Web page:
Pursuant to Standing Order 108, your committee has considered the proposals for a miscellaneous statute law amendment act, 2001 and recommends that the following articles not be included in the act: 5, 7, 8, 38, 59, 75, 76, 77, 105 and 106, given that articles 33 and 34 have already been withdrawn by the responsible department.

Committees of the HouseRoutine Proceedings

3:05 p.m.

Liberal

Ovid Jackson Liberal Bruce—Grey—Owen Sound, ON

Mr. Speaker, as chair of the Standing Committee on Transport and Government Operations, I have the honour to report, in both official languages, with respect to an order of reference made on Thursday, October 4; Bill C-34, an act to establish the Transportation Appeal Tribunal of Canada and to make consequential amendments to other acts.

The committee has considered the bill and I report the bill back without amendments.

PetitionsRoutine Proceedings

3:05 p.m.

Liberal

Rose-Marie Ur Liberal Lambton—Kent—Middlesex, ON

Mr. Speaker, pursuant to Standing Order 36, I am honoured to present a petition on behalf of constituents living in Grand Bend in the riding of Lambton--Kent--Middlesex who call upon parliament to protect the health of seniors and children and the environment by abandoning the disputed gas additive MMT.

The use of MMT in gasoline results in significantly higher smog producing hydrocarbon emissions and enhances global warming.

PetitionsRoutine Proceedings

3:05 p.m.

Bloc

Pierre Paquette Bloc Joliette, QC

Mr. Speaker, I have the honour to present a petition in support of Bill C-287, which, unfortunately, has already been defeated in this House. The petitioners draw to the attention of parliamentarians the need for mandatory labelling of genetically modified foods.

PetitionsRoutine Proceedings

3:05 p.m.

Liberal

Bill Matthews Liberal Burin—St. George's, NL

Mr. Speaker, I am presenting a petition on behalf of residents of Winterton, New Pearlican and Heart's Content, communities in the riding of Bonavista--Trinity--Conception in Newfoundland and Labrador.

The petitioners request the Government of Canada to reinstate 10 weeks of employment as the divisor for employment insurance instead of the current diviser of 14 weeks.

PetitionsRoutine Proceedings

3:05 p.m.

Canadian Alliance

Howard Hilstrom Canadian Alliance Selkirk—Interlake, MB

Mr. Speaker, I have a petition from constituents and people across Canada regarding the U.S. national missile defence program. The petitioners feel that it is the first step toward deployment of the defence system in space. They petition the Government of Canada to declare that Canada objects to the national missile defence program of the United States.

Starred QuestionsRoutine Proceedings

3:10 p.m.

Halifax West Nova Scotia

Liberal

Geoff Regan LiberalParliamentary Secretary to the Leader of the Government in the House of Commons

Mr. Speaker, would you be so kind as to call Starred Question No. 72. I ask that the question and answer to Question No. 72 be printed in Hansard as if read.

*Question No. 72Routine Proceedings

3:10 p.m.

Liberal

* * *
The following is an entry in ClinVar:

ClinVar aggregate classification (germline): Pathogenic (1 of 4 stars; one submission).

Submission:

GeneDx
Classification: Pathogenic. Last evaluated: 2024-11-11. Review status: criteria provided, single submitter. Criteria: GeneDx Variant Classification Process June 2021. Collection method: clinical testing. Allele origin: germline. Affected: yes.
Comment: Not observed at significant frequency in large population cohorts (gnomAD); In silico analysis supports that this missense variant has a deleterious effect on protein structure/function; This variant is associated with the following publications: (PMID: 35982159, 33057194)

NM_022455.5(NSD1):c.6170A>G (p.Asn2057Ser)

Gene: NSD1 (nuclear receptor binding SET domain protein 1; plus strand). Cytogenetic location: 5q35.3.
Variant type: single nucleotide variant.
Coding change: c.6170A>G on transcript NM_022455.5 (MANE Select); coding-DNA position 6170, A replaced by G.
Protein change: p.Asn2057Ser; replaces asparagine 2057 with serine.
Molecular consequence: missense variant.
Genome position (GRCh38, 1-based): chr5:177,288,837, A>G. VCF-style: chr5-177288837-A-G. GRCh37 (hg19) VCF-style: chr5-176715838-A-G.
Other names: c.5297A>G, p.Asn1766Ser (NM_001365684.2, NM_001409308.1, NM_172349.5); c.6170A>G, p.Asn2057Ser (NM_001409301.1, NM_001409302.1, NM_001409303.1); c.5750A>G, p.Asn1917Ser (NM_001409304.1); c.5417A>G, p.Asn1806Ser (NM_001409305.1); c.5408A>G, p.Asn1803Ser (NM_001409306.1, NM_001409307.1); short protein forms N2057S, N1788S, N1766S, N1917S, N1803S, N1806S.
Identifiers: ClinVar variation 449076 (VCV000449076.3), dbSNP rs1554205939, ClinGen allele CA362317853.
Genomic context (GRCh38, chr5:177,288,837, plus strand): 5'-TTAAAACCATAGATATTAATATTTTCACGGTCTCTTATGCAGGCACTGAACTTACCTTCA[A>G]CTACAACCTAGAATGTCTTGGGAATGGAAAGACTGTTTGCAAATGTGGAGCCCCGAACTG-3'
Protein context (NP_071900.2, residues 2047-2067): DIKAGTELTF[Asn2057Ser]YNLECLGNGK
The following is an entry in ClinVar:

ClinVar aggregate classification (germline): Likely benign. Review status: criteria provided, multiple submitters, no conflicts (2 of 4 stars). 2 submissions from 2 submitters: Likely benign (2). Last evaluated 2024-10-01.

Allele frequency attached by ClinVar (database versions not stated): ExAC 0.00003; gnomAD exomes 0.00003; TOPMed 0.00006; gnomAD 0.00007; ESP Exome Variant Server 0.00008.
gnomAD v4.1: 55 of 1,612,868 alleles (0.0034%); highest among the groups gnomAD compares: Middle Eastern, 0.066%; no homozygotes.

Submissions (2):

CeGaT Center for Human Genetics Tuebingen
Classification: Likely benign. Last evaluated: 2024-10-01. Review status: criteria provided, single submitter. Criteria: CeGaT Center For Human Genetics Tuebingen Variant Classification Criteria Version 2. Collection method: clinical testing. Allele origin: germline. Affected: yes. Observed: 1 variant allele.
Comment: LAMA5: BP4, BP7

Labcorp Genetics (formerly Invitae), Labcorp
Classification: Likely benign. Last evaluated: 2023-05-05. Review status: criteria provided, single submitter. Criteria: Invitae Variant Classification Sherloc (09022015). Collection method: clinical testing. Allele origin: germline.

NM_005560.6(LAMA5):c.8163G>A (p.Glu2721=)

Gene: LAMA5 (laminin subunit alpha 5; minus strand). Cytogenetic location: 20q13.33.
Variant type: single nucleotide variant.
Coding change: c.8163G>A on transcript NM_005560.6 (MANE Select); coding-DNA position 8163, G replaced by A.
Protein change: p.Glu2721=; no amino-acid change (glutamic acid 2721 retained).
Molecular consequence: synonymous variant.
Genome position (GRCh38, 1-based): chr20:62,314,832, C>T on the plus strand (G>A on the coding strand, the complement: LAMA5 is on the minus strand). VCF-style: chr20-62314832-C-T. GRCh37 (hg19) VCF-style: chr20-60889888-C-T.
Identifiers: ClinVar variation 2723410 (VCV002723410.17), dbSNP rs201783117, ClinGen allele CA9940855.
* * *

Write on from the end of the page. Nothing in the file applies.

Guy St-Julien Liberal Abitibi—Baie-James—Nunavik, QC

With respect to the gold market and the Bank of Canada's activities in this area: ( a ) what is the average daily volume of transactions on the international gold markets; ( b ) since 1980, what have been the key elements of the Bank of Canada's policy on the sale of gold with respect to its international reserves; ( c ) since 1980, has the government's gold sales program proved advantageous for the government; and ( d ) if so, why?

*Question No. 72Routine Proceedings

3:10 p.m.

Markham Ontario

Liberal

John McCallum LiberalParliamentary Secretary to the Minister of Finance

Mr. Speaker, with respect to (a), the daily turnover in the international gold market is approximately six to seven million ounces per day.

With respect to (b), Canada has had a clear and transparent policy since 1980 to sell gold at a gradual and controlled pace to reduce the proportion of gold held in our official international reserves in order to benefit Canadian taxpayers. Because gold is less liquid than many other assets and earns a low rate of return, this policy has increased the return on Canada’s reserve assets and increased their liquidity.

With respect to (c), yes, the gold sales program has been very profitable for the Government of Canada. Estimates show that, since the beginning of the gold sales program, the income on reserve assets has been more than U.S.$13 billion higher than if the gold stocks had been maintained.

With respect to (d), proceeds from Canada’s gold sales are used to purchase other foreign currency assets that yield higher returns. These higher returns benefit Canadian taxpayers.

Questions Passed as Orders for ReturnRoutine Proceedings

3:10 p.m.

Halifax West Nova Scotia

Liberal

Geoff Regan LiberalParliamentary Secretary to the Leader of the Government in the House of Commons

Mr. Speaker, if Question No. 42 could be made an order for return, the return would be tabled immediately.

Questions Passed as Orders for ReturnRoutine Proceedings

3:10 p.m.

The Speaker

Is that agreed?

Questions Passed as Orders for ReturnRoutine Proceedings

3:10 p.m.

Some hon. members

Agreed.

Question No. 42Routine Proceedings

3:10 p.m.

Canadian Alliance

Werner Schmidt Canadian Alliance Kelowna, BC

With regard to grants, contributions and/or loan guarantees made either by a Crown Corporation, a department and/or an agency of the government to Bombardier Inc., for each fiscal year since 1996, can the government specify: (a) how many such grants, contributions and/or loan guarantees were made; (b) the source and value of each grant, contribution and/or loan guarantee; (c) the date they were issued; (d) the reason or reasons such assistance was provided; and (e) the present status of the grant, contribution and/or loan guarantee (whether repaid, partially paid, or unpaid, including the value of the repayment)?

Return tabled.

Question No. 42Routine Proceedings

3:10 p.m.

Liberal

Geoff Regan Liberal Halifax West, NS

I ask, Mr. Speaker, that the remaining questions be allowed to stand.

Question No. 42Routine Proceedings

3:10 p.m.

The Speaker

Is that agreed?